Anita Desai was born June 24th 1937 in Mussoorie, India. She got her BA with honors from Delhi University then in 1987 moved to the United States with her family. Desai now teaches at the Massachusetts Institute of Technology.
Here is a short interview with Desai.
Desai has written several novels in her life, which are critically acclaimed for there imagery and observations on Indian culture. One of her stories, “Surface Textures”, that dives into Indian marriages and the emphasis that her culture puts on divine insight. In this piece Desai wanted to expose the issue of single mothers having very little support when a marriage crumbles. On page 1025 it states, “I suppose you want me to take the boys home to my parents,” said Sheila bitterly, getting up from the bed. “Any other man would regard that as the worst disgrace of all- but not you. What is my shame to you? I will have to hang my head and crawl home and beg my father to look after us since you won’t .” This is showing that Sheila really has no place to go after her husband, Harish, stops contributing to the family. It is a disgrace in the Indian culture if the man does not take care of his family. Now that Harish, in a way in giving up his family, he is leaving his wife to defend for herself. Being a single women with children, she does not get taken care of as well as she should. Harish on the other hand ends up getting taken care because the people of the community think he is a Swami.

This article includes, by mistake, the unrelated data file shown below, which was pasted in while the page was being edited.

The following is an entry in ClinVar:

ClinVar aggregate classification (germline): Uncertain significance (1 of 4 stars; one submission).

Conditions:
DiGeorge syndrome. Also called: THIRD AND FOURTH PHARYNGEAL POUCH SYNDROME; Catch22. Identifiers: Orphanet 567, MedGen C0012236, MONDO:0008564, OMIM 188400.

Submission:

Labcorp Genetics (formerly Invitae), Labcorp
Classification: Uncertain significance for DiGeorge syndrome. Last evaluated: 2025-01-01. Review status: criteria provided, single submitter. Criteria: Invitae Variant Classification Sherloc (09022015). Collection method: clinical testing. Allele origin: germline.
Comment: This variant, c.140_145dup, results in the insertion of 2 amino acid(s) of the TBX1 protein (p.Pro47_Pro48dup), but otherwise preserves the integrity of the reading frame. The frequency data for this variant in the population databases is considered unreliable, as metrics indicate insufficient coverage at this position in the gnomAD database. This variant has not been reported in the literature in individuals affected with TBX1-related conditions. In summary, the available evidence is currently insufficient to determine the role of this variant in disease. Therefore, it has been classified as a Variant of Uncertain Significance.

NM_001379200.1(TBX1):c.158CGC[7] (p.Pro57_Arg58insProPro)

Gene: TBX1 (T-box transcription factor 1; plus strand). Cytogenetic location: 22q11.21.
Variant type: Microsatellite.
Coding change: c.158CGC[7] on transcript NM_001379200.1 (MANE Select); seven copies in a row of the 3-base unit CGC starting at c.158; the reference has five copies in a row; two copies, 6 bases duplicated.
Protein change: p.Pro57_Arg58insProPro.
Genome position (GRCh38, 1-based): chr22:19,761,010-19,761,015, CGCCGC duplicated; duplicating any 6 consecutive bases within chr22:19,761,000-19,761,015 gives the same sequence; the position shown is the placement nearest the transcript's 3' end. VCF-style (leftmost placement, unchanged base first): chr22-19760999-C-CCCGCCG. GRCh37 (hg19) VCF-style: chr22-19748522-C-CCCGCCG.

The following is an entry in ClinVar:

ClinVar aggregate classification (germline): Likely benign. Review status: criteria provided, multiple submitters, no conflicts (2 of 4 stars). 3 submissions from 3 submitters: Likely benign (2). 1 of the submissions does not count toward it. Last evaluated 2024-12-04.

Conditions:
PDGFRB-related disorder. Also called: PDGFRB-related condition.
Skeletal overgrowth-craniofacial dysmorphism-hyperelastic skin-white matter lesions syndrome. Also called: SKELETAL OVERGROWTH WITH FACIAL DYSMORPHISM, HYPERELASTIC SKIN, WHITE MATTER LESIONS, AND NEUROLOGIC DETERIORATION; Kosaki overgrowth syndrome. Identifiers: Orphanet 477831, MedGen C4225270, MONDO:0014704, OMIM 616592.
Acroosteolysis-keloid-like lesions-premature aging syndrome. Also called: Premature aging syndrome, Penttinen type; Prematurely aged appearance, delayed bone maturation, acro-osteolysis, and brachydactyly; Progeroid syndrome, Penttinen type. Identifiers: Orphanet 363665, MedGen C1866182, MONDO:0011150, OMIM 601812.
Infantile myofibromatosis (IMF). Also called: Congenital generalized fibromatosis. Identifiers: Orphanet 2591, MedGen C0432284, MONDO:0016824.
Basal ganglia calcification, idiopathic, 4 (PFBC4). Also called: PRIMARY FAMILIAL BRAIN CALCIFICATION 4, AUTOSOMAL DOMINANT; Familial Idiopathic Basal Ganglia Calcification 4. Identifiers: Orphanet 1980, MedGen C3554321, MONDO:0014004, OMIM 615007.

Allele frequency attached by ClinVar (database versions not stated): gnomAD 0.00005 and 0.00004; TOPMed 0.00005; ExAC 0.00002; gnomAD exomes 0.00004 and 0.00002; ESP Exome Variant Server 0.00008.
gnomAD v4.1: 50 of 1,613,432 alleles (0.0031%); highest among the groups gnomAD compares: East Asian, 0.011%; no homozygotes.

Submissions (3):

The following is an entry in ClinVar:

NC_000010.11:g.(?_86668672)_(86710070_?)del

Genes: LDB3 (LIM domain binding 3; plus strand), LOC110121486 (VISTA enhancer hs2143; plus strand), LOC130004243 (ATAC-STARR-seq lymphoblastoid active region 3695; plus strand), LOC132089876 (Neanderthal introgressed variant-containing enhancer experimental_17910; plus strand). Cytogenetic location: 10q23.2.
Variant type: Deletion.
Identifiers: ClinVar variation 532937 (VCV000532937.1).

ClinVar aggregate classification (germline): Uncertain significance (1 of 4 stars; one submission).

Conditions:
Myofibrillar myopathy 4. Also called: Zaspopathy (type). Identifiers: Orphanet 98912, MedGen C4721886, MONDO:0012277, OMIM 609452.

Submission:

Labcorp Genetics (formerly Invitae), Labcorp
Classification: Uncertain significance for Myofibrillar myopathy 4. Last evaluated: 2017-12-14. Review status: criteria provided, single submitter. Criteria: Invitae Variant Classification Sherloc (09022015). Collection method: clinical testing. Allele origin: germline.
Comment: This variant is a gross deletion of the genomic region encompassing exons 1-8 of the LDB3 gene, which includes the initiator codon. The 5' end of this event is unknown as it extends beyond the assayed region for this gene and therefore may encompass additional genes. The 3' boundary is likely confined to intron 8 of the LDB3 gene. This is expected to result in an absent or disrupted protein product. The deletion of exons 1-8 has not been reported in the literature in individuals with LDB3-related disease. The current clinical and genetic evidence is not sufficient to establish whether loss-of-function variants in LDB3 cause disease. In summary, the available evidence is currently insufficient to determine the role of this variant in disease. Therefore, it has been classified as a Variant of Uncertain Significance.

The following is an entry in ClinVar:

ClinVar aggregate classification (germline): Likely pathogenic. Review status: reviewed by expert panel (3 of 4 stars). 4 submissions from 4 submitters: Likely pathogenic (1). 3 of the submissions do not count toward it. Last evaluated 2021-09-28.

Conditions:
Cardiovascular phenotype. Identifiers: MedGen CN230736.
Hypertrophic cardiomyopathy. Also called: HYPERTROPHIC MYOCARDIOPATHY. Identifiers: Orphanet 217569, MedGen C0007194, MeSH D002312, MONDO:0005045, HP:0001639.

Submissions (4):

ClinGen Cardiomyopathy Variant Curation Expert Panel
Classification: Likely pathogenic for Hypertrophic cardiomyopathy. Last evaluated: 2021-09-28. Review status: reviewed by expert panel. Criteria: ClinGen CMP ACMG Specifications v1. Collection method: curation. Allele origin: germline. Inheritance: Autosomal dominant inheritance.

“Shepard children, seeing him stumble about the reeds, plunging thigh-deep into the water in order to pull out a water lily with its cool, sinuous stem, fled screaming, not certain whether this was a man or a hairy water snake. Their others came, some with stones and some with canes at the ready, but when they say Harish, his skin parched to a violet shade, sitting o the band and gazing at the transparent stem of the lotus, they fell back, crying “Wah!”….they held there children still by their hair and shoulders, and came to bow to him.”
Here the community is accepting Harish as a Swami. It is interesting how Desi describes the interaction because at first the people did not see him as anything but a hermit but then something clicked and they thought he was indeed a man with divine insight. Deasi is critiquing her culture here by saying that people in her culture sometimes put emphasis on something that isn’t truly there. They are making Harish a Swami because they need him in society. Harish though did not really do anything great to get this honor. So Harish left his family, a disgrace in the eyes of his culture, but then because of his lack of action he is seen as a Swami. On the other hand his wife, who is now on her own taking care of there children, has to work harder to make up for Harish’s absence does not get any support from the community and is looked down upon. Desai feels like this balance within her culture is something that needs to be addressed.
The video shows a man going to visit a Indian Swami.